As I walked into my office early one morning, the frosty atmosphere hit me as surely as if I’d opened a freezer door. Conversations stopped. Eyes swivelled away. I swear even the wall clock stopped ticking and the printer ceased humming.
Obviously, everyone had been talking about me. I’d barely got one arm out of my jacket before the barbed comments began: ‘That’s a nice NEW suit Katie,’ sniffed a secretary. ‘I wish I could afford to buy clothes like that.’
‘Lunching out again today, Katie?’ snapped another, pointedly stalking past me with her home-made sandwiches into the fridge. ‘I hear that new restaurant by the river is nice . . . not that I could afford to eat there, of course. Not like you.’
It didn’t take a sleuth to work out the office talking point was my salary, recently elevated to six figures since my arrival, four months earlier, as a commercial director.
I was paid almost three times as much as my colleagues – in recognition of my experience, responsibilities and track record. It was supposed to be a closely guarded secret. How had it got out? I confronted one of my colleagues and the answer stunned me.
The woman who worked next to me stole my unopened payslips out of my desk, opened them, photocopied them and circulated them around the office.
We also swap stories about the women who can be the nastiest of all: secretaries. Their resentment of women bosses knows no bounds.
They pull every trick in the book to make the successful female’s job harder. It’s as though they want to make us suffer for daring to step away from the administrative positions women traditionally occupied in the sexist times of old.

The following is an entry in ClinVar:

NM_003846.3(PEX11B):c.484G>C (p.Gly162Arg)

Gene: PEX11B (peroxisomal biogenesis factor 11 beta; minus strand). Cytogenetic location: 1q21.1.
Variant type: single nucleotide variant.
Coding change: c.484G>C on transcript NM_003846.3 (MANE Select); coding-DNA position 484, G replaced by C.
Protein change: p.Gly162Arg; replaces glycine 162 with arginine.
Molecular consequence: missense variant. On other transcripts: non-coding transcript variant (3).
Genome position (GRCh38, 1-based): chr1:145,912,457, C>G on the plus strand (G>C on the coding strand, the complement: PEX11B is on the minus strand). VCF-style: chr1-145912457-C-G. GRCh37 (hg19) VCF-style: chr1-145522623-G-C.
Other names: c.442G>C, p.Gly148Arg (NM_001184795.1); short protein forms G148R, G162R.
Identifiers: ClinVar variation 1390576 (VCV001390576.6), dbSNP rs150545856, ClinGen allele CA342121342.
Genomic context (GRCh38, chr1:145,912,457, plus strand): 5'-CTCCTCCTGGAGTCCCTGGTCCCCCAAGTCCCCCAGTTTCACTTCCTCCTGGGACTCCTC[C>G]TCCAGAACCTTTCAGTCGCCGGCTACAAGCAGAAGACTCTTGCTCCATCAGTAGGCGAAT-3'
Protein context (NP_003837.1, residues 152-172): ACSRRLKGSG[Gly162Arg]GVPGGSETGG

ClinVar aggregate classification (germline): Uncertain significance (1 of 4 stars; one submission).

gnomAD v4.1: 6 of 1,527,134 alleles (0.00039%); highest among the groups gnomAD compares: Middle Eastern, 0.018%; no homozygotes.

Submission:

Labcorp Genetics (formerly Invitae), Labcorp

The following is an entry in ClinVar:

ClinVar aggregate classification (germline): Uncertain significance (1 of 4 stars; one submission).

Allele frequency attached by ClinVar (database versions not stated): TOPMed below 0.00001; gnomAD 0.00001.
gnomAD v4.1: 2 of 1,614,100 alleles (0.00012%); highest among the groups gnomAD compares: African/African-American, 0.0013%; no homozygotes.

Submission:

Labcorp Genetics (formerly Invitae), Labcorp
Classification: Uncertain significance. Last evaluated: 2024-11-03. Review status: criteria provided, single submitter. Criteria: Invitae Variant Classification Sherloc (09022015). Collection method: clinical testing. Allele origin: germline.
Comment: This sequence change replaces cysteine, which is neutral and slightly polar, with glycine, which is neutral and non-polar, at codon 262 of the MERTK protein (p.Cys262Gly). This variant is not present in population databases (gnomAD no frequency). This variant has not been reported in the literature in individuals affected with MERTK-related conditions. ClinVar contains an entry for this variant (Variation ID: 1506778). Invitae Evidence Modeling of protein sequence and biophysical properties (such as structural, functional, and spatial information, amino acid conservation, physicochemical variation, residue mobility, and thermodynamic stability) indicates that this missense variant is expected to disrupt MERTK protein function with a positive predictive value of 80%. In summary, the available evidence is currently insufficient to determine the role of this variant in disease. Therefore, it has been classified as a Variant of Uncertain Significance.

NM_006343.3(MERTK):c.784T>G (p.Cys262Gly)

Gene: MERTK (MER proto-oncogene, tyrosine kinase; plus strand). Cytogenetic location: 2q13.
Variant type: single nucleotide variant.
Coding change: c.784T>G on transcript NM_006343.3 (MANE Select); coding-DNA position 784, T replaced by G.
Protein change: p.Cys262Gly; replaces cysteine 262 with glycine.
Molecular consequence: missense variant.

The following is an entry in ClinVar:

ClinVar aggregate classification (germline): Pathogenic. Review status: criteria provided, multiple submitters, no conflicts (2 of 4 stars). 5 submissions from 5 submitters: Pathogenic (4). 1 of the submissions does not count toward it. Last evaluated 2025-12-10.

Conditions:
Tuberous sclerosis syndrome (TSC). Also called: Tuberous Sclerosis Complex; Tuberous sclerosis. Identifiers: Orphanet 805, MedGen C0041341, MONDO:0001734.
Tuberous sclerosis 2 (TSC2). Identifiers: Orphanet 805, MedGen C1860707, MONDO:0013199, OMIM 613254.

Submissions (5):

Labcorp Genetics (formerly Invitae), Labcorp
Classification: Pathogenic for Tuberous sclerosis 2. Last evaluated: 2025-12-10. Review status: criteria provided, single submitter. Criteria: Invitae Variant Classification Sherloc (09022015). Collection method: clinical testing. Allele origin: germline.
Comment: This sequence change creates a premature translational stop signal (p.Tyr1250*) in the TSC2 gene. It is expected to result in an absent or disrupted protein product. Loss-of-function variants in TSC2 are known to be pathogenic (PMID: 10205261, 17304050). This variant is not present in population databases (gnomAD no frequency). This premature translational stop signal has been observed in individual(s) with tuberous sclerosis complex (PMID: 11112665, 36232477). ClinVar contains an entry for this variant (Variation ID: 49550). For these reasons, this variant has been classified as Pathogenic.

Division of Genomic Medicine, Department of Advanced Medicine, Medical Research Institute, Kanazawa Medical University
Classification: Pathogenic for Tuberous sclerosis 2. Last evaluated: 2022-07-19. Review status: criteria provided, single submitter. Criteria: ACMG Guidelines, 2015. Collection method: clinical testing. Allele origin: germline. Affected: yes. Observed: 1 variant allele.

I used to travel widely for business and regularly found myself booked into a different (inevitably nastier) hotel than my colleagues.
If a flight landed in some far-flung and dangerous place like Lagos or Johannesburg in the middle of the night, that’s the flight I’d be on.
Depressing though it might be, this ugly side to the feminine psyche is not confined to the workplace. The back-stabbing starts in the playground. My daughter India is only eight but already her class is run by a team of ‘Queen Bees’ who dictate what every little girl should wear.
‘I can’t wear a skirt to school any more, Mummy,’ India told me recently. ‘The other girls say skirts are silly and everyone who’s anyone is wearing trousers.’
Of course, I encourage India to stand up for herself. But, as I know, it’s tough. Little girls can be mean and will only get bitchier as they grow up. Even if they don’t enter the workplace and become stay-at-home mothers, they will still move hell and high water to be top dog.
Weeks ago I took India to a maths workshop, part of the Government’s Gifted And Talented programme to encourage bright children. I’d happily paid £30 for her to attend.
Waiting to pick India up, I found myself explaining to another mother that I was delighted to spend the money to help India improve.
‘Oh, my daughter doesn’t need to improve,’ this woman sniffed. ‘Clarissa is already having coaching for her GCSEs.’
Clarissa skipped out of class and her mother gave her a home-made muesli bar, then raised one perfectly arched eyebrow as she clocked the doughnut I’d bought for India.
‘I guess you are far too busy working to cook,’ she sniffed.